Also, in the age of augmented-reality shopping, brands can show consumers what their products look like on a mobile screen. The IKEA Place app takes a huge range of (bulky) products and positions them in the consumer’s home, without users ever having to leave their living room.

Simply put, there are stories you can tell with CGI that you can’t with a camera—or rather, that would be costly and exhausting to replicate in film or photography. Consider that a timepiece is physically a very small product with even tinier components within, and as cameras and lenses get super close-in, there’s a finite amount of detail you can show. A lens is a lens, and you start losing depth of field at some point.

We don’t have those constraints with CGI. With CAD data, you can get absolutely microscopic without the constraints of physical photography. We can also play with scale, sharpness, and materiality—things that aren’t as accessible for traditional filmmakers. The ability to articulate a timepiece in a different way makes CGI and new technologies essential for keeping up in this changing market.

This isn’t the first time that an industry has had to reconsider the power of its digital strategy. It’s similar to the position the car industry was in some years back. Most buyers today don’t hop from dealer to dealer testing out loads of cars. By the time they hit the dealership, they already know what they want. The automotive industry has had to adapt to the changing times by embracing more digital marketing, allowing prospective buyers to customize cars and get a strong, interactive sense of the product from the comfort of their homes.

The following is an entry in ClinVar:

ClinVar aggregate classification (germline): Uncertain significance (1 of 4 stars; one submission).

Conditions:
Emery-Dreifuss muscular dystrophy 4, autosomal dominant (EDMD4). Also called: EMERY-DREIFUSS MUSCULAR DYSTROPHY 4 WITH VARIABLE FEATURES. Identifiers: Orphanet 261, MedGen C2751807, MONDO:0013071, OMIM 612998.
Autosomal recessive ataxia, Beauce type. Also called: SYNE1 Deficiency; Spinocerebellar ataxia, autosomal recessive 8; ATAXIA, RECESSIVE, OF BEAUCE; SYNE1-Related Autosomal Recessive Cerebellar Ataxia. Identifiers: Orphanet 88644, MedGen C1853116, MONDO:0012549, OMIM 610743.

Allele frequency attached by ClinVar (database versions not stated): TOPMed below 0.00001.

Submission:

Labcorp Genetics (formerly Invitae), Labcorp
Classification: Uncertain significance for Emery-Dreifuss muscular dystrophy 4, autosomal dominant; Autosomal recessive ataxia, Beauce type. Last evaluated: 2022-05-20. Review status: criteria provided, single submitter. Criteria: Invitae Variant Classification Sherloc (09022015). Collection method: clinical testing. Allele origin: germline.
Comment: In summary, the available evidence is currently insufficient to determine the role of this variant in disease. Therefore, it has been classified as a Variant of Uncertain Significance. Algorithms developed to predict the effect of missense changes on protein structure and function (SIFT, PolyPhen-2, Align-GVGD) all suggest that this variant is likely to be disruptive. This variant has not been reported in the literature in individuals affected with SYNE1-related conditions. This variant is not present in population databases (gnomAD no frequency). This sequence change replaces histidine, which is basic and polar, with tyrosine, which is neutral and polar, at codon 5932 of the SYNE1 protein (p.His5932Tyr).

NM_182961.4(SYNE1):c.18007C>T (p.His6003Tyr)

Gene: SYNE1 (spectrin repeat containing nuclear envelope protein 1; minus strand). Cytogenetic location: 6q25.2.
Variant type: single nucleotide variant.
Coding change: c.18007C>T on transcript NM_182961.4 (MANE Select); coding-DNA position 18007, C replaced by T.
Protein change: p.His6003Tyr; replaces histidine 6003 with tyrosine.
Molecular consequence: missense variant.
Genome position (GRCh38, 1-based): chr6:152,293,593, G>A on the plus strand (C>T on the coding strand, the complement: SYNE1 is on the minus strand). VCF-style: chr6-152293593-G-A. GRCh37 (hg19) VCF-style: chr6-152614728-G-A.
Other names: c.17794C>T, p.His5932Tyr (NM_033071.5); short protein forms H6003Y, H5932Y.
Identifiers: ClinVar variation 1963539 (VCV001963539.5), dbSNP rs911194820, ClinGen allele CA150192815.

The auto industry has led the way in that respect, and now it’s time for the luxury timepiece industry to harness that experience so they can revolutionize the way that watches are marketed online. The digital experience is key. It’s the first impression nowadays—it’s how buyers experience the timepiece before they actually, physically experience it.

However, there is one critical difference between these two markets: Cars have a shelf life, with consumers constantly on the lookout for upgrades to the latest in automotive technology. Whereas watches are timeless, the ultimate luxury. How do you hit the right balance between visibility and exclusivity?

Saddington Baynes’ Engagement Insights service allows brands to study the non-conscious reaction of viewers towards visual content, allowing makers to maximise their marketing efforts. Internally, we developed an accurate, detailed CGI model of Panerai’s Luminor timepiece. We tested three different finishes to see which scored highest with consumers for the brand values that watchmakers want to be known for. Using this data, watchmakers can make alterations based on what prospective buyers most gravitate towards, even before manufacturing their product.

Luxury brands in other sectors have already seen the benefits of CGI assets. Honda is using digital assets to drive its award-winning Real View Test Drive campaign, engaging with potential customers outside of the dealership – the creative possibilities are significant.

Creating assets using CGI production can help build a more tailored digital experience, which this new era of buyers often prefers to the physical, in-store experience. That’s true in the auto industry, and it’s just as true with timepieces. By embracing CGI production now, watchmakers can get ahead of the curve and devise new ways to tell their brand story to a modern audience, all while benefiting from the flexible, high output of digital content. Bringing the ‘luxury’, ‘exclusive’ storefront experience online – inexpensively.

Tags : BremontpaneraiSaddington Baynes
Rob Corder

The author Rob Corder